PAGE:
2012 Veuve Clicquot Brut Vintage Rose

Only %1 left
Product ID

Wine Critic Reviews for 2012 Veuve Clicquot Brut Vintage Rose

This is the 66th rosé from Veuve Clicquot since 1810. It is 51% Pinot Noir, 34% Chardonnay and 15% Pinot Meunier, with 13% of red wine from Pinot Noir sourced in Bouzy. Elegant, smoky notes of griottes, red cherry, rose petal and red berries. Some hints of blood orange emerge from the glass with air. The natural richness of 2012 gives a vinous texture, brightness, and balance. Vibrant and lively finish with floral kisses and toast hints. Very elegant. Dosage: 8g/L. Drinking Window 2021 - 2040.

Decanter | 95 DEC
A rosé Champagne for red-wine drinkers, thanks to all the red-berry and earthy character, plus some rather serious tannins. The long finish is carried by a positive hint of bitterness. Pinot noir dominates the blend, of which 14% was red wine made specifically for this product. Drink or hold.

James Suckling | 94 JS
This is a powerful Rosé, built with the addition of 13 percent red wine (pinot noir from Bouzy) and 11 percent of the blend aged in oak foudres. It starts off youthfully intense, with a smoky black-tea edge to the tannins. The wine is structured and savory, freighted with limestone earthiness until it grows bright and racy with air. This is built to last.

Wine & Spirits | 93 W&S
An attractive pale rosé color heralds a crisp, dry style of Champagne, ripe and now mature. Along with the structure and minerality that give the wine its shape and further potential, there is a hint of the toastiness to come. Drink the wine now, or even better, wait until 2021.

Wine Enthusiast | 92 WE
A crowd-pleaser for its fine balance and integration, offering a mouthwatering mix of wild strawberry and peach fruit, biscuit and salted almond flavors. Hints of anise, pink grapefruit zest and honey show on the creamy finish. Disgorged January 2019. Drink now through 2027.

Wine Spectator | 92 WS

Wine Details on 2012 Veuve Clicquot Brut Vintage Rose

More Information
Producer Veuve Clicquot: The modern day Maison of Veuve Clicquot possesses one of the finest Champagne vineyards in the region, both in size and the quality of its vines. Its success can be greatly attributed to the “Widow” Clicquot (widow translates to “Veuve” in French) who took control of the small, under-performing family vineyards after the sudden passing of her husband and transformed them into an empire. Its rise to fame is a story of perseverance, courage and cunning in the eyes of defeat. Today the unmistakable yellow label represents the finest quality, is recognized worldwide and has become the badge of honor for one of the most popular brands on the planet: Veuve Clicquot.

If not for the keenly intelligent, determined and savvy Barbe-Nicole Ponsardin (the Widow Clicquot), the luxury Champagne house of Veuve Clicquot would not exist today. After her husband’s untimely death in 1805, Barbe-Nicole remained determined to fulfill his dream of developing an international Champagne brand. She convinced her father-in-law and successful textile businessman, Philippe Clicquot, to fund the operation; to which he agreed under the condition that she would apprentice in the wine industry and learn from the ground up. She did what was required, learned the business inside and out and then went about finding ways to produce the finest wines and market them outside of France.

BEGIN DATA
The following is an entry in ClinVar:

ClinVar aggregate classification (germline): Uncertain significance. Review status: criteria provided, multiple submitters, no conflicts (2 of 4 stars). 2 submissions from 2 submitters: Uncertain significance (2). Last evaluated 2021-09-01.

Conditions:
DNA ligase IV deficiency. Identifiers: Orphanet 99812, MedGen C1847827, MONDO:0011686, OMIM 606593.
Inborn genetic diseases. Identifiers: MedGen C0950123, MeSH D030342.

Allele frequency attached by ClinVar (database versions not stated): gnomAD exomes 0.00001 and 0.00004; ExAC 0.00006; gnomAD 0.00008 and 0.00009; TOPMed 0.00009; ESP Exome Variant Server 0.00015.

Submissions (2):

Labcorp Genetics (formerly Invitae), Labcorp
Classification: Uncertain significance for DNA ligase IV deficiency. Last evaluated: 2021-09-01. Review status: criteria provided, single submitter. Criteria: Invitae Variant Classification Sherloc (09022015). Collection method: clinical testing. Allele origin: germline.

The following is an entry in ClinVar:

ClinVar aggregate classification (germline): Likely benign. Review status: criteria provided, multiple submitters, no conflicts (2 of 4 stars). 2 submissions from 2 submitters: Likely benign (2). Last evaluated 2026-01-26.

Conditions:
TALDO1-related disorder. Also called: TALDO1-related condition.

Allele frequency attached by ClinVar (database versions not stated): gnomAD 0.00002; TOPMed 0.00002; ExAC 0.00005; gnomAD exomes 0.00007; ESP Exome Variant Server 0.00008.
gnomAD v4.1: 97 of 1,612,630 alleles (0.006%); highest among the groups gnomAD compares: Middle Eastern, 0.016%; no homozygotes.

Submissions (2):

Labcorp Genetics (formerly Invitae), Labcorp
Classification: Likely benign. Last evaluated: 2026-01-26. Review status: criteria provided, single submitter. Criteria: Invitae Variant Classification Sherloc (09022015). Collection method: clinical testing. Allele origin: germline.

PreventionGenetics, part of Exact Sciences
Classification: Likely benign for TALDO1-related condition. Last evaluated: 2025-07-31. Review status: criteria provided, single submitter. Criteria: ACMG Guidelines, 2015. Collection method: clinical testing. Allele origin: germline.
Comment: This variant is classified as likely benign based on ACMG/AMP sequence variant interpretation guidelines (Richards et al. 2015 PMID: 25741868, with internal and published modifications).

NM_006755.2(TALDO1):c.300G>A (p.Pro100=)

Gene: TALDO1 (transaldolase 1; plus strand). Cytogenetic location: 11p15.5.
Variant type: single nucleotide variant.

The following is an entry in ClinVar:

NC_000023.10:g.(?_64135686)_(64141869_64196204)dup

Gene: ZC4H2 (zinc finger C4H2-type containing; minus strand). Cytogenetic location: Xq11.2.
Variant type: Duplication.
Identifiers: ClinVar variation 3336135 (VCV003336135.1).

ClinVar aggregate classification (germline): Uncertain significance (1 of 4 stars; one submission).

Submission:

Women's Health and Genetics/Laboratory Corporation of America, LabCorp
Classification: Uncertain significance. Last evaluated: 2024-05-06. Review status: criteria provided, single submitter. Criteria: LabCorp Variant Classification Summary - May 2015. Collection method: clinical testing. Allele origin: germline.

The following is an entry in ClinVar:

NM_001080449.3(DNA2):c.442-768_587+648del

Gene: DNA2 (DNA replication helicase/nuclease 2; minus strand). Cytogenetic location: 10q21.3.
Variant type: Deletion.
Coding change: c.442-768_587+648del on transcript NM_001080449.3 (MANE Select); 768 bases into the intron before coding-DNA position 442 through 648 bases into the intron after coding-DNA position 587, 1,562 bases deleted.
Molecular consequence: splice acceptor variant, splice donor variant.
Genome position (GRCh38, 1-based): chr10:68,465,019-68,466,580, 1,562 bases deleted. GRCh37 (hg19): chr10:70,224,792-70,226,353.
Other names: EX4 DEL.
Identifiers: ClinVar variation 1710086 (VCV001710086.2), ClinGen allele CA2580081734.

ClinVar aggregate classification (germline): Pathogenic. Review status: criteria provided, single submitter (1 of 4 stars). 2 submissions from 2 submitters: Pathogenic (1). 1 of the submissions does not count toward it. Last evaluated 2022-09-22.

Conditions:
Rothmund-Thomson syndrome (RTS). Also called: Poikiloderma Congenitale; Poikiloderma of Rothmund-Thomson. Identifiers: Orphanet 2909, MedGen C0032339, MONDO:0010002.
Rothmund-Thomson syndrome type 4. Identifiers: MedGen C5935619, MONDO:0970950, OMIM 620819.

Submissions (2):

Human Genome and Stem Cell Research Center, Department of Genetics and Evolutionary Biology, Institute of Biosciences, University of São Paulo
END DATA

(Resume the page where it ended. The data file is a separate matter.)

Before long, shrewd business tactics were taking Veuve Clicquot to new heights, though not without its challenges. The Widow decided to focus her attention on the Russian market, which at the time was delighting in the French wines and conveniently, at the epi-center of international trade. Unfortunately, the naval blockades incurred during the height of the Napoleonic Wars had crippled commercial shipping. In her prudence and perhaps, daringness, Barbe-Nicole, managed to smuggle the vast majority of her best wine out of France as far as Amsterdam, where it waited for war to cease. As soon as peace was declared, the shipment made its way to Russia, beating her competitors by weeks. Soon after her champagne debuted in Russia, Tsar Alexander I announced that it was the only kind that he would drink. Word of his preference spread throughout the Russian court, which was essentially ground-zero for international marketing.

The next challenge was mass-producing the wines to meet consumer demand, but second-fermentation and transferring the wines from bottle to bottle to eliminate “dead yeast” (bi-product of the process) was time-consuming and wasteful, not to mention damaging to the wine with its constant agitation to the bubbles. Barbe-Nicole, in her ingenious, devised a method that kept the wine in the same bottle and gently agitated the wines by turning the bottles upside down and rotating them, collecting the yeast in the neck of the bottle. This revolutionary method, called “riddling” caused frustration among the house’s competitors, as they were unable to compete with the expedited process. The method was kept secret for a long time, but would eventually be replicated; it is still used among the top producers in the region. By the time of her death in 1866, her and her late husband’s dreams and aspirations had come to fruition and Veuve Clicquot was exporting Champagne to the far reaches of the world.